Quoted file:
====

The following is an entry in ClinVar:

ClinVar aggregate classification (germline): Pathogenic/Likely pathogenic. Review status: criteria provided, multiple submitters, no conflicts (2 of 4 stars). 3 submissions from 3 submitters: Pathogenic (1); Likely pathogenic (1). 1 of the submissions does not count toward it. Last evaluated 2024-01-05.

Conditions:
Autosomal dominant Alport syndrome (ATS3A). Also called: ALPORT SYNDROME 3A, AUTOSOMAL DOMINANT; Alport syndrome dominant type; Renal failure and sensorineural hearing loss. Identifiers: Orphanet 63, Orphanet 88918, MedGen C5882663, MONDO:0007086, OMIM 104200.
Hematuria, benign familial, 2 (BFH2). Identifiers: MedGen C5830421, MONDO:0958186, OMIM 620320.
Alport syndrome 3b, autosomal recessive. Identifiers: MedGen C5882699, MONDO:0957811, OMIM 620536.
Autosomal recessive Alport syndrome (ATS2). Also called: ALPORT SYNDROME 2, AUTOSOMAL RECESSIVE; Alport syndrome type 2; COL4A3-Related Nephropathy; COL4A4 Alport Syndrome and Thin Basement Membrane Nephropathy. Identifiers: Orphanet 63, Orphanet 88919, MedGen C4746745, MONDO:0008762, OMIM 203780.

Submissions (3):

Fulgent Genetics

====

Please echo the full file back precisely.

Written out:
The following is an entry in ClinVar:

ClinVar aggregate classification (germline): Pathogenic/Likely pathogenic. Review status: criteria provided, multiple submitters, no conflicts (2 of 4 stars). 3 submissions from 3 submitters: Pathogenic (1); Likely pathogenic (1). 1 of the submissions does not count toward it. Last evaluated 2024-01-05.

Conditions:
Autosomal dominant Alport syndrome (ATS3A). Also called: ALPORT SYNDROME 3A, AUTOSOMAL DOMINANT; Alport syndrome dominant type; Renal failure and sensorineural hearing loss. Identifiers: Orphanet 63, Orphanet 88918, MedGen C5882663, MONDO:0007086, OMIM 104200.
Hematuria, benign familial, 2 (BFH2). Identifiers: MedGen C5830421, MONDO:0958186, OMIM 620320.
Alport syndrome 3b, autosomal recessive. Identifiers: MedGen C5882699, MONDO:0957811, OMIM 620536.
Autosomal recessive Alport syndrome (ATS2). Also called: ALPORT SYNDROME 2, AUTOSOMAL RECESSIVE; Alport syndrome type 2; COL4A3-Related Nephropathy; COL4A4 Alport Syndrome and Thin Basement Membrane Nephropathy. Identifiers: Orphanet 63, Orphanet 88919, MedGen C4746745, MONDO:0008762, OMIM 203780.

Submissions (3):

Fulgent Genetics